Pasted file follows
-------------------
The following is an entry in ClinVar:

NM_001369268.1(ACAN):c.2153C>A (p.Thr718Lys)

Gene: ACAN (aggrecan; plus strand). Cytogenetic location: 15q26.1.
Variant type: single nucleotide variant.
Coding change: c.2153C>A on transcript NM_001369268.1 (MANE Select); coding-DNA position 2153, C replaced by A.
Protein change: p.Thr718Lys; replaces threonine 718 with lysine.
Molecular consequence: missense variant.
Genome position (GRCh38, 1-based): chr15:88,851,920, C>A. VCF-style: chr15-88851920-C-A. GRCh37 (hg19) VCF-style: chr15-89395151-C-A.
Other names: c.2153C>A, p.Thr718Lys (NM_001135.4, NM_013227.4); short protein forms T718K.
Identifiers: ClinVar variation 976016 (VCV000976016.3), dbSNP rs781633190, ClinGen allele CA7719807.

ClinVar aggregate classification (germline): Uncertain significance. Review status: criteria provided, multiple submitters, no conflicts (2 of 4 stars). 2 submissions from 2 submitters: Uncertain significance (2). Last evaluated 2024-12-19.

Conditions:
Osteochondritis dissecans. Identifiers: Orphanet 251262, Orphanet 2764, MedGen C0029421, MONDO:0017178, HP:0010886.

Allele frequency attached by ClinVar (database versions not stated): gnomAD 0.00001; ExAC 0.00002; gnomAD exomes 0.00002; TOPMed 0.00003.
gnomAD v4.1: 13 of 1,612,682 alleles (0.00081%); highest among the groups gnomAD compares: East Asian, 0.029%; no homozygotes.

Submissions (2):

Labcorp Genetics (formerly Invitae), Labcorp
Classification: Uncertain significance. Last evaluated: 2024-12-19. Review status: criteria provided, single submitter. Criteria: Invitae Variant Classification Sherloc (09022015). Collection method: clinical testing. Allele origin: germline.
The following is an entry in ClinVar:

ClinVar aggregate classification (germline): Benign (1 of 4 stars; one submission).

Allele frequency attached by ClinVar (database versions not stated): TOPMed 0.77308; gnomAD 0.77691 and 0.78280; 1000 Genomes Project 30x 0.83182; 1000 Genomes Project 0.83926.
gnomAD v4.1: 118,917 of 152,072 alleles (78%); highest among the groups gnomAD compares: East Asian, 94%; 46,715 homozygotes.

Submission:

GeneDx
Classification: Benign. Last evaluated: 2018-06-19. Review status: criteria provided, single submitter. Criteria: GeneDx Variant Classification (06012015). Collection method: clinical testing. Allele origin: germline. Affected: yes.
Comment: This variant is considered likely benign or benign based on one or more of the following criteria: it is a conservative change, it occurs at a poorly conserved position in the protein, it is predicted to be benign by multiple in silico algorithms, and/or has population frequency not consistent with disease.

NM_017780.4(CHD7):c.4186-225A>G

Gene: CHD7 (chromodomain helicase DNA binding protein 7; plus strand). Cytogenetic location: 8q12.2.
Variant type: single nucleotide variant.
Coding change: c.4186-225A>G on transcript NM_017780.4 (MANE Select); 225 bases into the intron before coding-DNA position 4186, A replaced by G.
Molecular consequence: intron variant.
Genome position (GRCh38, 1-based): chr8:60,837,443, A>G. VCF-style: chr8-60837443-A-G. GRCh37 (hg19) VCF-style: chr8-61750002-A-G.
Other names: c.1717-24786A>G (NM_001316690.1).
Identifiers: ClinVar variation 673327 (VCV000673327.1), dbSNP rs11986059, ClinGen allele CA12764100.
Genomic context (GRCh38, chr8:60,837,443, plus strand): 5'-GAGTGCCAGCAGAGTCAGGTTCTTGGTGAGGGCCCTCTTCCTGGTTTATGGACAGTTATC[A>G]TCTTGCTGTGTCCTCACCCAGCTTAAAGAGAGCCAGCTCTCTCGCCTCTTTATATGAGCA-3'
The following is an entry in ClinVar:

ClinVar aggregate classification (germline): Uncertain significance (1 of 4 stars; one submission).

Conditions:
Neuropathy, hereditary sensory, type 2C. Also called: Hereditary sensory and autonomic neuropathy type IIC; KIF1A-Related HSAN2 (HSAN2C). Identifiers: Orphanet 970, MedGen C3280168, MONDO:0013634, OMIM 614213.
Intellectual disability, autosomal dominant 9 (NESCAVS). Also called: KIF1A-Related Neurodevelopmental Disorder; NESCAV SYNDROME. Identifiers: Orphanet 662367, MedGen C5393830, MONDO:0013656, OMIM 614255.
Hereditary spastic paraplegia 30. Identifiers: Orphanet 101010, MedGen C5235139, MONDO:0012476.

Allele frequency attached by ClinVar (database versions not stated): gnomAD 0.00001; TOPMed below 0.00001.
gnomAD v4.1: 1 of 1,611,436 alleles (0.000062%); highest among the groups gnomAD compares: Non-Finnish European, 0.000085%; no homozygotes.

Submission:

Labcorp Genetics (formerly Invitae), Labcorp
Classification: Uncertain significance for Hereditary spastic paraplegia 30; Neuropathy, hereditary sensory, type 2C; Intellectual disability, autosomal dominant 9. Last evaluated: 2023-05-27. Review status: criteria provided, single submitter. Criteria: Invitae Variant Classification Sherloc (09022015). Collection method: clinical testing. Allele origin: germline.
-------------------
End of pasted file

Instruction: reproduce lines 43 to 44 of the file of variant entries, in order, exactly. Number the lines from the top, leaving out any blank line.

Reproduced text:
gnomAD v4.1: 1 of 1,611,436 alleles (0.000062%); highest among the groups gnomAD compares: Non-Finnish European, 0.000085%; no homozygotes.

Submission: